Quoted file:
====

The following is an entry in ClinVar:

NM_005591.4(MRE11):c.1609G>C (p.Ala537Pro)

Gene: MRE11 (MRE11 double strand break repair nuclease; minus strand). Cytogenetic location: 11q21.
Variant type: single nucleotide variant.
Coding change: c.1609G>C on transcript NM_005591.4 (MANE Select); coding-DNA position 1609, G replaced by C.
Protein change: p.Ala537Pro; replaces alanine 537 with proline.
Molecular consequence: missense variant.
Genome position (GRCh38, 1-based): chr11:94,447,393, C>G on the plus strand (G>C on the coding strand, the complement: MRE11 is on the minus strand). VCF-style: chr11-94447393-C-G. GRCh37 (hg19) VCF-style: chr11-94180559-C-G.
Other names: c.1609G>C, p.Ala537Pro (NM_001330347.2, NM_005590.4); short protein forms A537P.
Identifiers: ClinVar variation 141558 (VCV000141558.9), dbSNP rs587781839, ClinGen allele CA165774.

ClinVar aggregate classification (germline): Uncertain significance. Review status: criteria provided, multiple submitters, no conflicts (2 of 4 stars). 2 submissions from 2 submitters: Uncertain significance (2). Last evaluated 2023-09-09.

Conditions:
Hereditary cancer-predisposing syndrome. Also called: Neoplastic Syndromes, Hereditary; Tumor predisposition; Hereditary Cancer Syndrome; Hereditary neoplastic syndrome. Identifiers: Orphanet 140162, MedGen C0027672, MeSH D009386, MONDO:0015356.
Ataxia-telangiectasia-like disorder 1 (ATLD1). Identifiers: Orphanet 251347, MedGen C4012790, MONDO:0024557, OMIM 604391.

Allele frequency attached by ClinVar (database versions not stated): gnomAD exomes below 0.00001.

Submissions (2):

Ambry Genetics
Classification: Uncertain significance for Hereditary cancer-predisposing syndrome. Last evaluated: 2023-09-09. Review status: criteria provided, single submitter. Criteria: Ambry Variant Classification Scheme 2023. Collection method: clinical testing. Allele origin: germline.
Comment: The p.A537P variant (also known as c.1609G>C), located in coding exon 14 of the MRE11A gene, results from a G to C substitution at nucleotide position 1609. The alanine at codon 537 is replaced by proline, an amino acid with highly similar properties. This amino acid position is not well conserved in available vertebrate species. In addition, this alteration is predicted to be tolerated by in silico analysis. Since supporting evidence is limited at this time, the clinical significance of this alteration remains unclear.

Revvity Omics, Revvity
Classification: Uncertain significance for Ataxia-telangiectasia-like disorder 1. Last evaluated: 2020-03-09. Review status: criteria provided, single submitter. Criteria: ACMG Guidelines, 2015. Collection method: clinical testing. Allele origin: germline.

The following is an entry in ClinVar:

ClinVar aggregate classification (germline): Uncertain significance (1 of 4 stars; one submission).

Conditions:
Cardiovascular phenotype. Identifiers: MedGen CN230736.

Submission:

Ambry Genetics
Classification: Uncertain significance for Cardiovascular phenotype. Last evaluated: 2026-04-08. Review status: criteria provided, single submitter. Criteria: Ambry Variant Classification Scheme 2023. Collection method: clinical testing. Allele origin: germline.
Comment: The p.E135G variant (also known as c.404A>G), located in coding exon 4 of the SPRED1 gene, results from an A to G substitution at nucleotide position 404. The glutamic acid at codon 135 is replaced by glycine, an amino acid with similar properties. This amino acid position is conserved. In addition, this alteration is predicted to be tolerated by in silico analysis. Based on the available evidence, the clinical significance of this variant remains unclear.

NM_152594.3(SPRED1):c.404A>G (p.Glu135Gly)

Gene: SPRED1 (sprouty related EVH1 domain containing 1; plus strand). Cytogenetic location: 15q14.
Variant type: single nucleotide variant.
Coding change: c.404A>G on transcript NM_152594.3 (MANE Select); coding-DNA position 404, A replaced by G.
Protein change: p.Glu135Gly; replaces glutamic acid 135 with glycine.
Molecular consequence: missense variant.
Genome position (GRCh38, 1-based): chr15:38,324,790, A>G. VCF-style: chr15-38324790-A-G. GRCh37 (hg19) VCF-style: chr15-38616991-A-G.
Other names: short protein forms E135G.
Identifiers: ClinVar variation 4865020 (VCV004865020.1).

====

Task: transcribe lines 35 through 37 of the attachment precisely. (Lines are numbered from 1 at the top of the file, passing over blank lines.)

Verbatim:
Molecular consequence: missense variant.
Genome position (GRCh38, 1-based): chr15:38,324,790, A>G. VCF-style: chr15-38324790-A-G. GRCh37 (hg19) VCF-style: chr15-38616991-A-G.
Other names: short protein forms E135G.